I have struggled with exactly what to do with this second part of my series. Originally, I was simply going to discuss what I like about the AHA and what concerns me, but frankly, I am not sure that will be very helpful. The arguments for and against have been made and continue to be be made. Rather, what I think I am going to do in this post is to highlight once again, what I continue to suggest, are the disquieting uses of Scripture in commending or opposing one government program or another. Such concerns also reach into the private sector as well, but since the focus of attention here is the AHA, I will limit my comments to that specific subject.
In this post I am not interested in the constitutional questions either. Those questions are important and in my first post I dealt generally with the mistaken separation of judicial philosophy from political philosophy. A lawyer, who is a Christian, wrote a very helpful post attempting to maneuver through the entanglements of such matters. I encourage you to read David Opderbeck's arguments and the comment thread, which furthers the discussion.
I want to be clear-- what I am about to write is not an argument for or against the policy of universal health care; rather once again I am highlighting the very problematic hermeneutical moves in the religious right and left's use of Scripture as justification for or against any governmental policy. I want to use two example from both sides of this debate and then draw some conclusions.
Example #1: There are Christians on the right who oppose the individual mandate on the basis of freedom. It is wrong to impinge on an individual's personal freedom forcing her or him to pay for someone else's health insurance. Here freedom is loosely defined as freedom from our obligation to others. This is a strange argument to make, especially since St. Paul in Galatians defines the freedom Christ has secured for believers as the freedom for obedience. Paul clearly states that such freedom does not free us from our obligations to others, but it lays the foundation for those obligations. Of course, it needs to be said that Paul instructs the Galatians to do good to all, especially those of the household of faith (6:10). Paul is clear that we should not ignore those outside the church, but he clearly puts the emphasis on burden bearing within the church. I do not think that Paul is commending an isolationism, rather I think he is proffering a missional posture of the church as witness to those around the community of faith. I mention this here only because I want to highlight that matter in my next post in this series. But the point here is that Christians who oppose universal health care on the basis of freedom must resort to an unbiblical definition of freedom to make their case.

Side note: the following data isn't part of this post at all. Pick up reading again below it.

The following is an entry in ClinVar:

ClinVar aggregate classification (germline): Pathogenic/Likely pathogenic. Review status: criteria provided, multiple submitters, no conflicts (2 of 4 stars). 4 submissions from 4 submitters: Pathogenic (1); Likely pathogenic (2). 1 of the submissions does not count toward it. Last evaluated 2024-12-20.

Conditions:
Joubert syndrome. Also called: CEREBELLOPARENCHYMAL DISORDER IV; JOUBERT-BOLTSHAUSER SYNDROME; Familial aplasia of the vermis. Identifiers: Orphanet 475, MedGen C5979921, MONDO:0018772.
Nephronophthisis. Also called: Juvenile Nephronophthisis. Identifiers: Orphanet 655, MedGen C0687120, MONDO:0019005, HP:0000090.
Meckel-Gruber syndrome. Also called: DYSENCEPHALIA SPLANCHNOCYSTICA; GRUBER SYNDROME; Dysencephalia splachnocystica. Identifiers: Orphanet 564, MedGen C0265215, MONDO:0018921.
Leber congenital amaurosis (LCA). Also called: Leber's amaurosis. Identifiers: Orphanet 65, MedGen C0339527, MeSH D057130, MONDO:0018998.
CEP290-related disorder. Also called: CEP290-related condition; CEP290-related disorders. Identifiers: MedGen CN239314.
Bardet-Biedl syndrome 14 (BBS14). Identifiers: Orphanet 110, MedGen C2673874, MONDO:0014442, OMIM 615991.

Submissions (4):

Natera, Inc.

Example #2: On the other side of the aisle, Christians on the left have commended the universal mandate on the basis of Jesus' healing ministry. In one sense, this is understandable. Jesus was obviously concerned for the physical well-being of others. Salvation in the Bible is not only about the personal salvation of one's soul with no concern for physical redemption. Indeed, as I and others much smarter than I have argued, the bodily resurrection of Jesus is necessary if the salvation he brings is to be a holistic redemption that includes not only the "spiritual" but the "physical" as well. We Christians must be concerned about the well being of the entire person because God is concerned.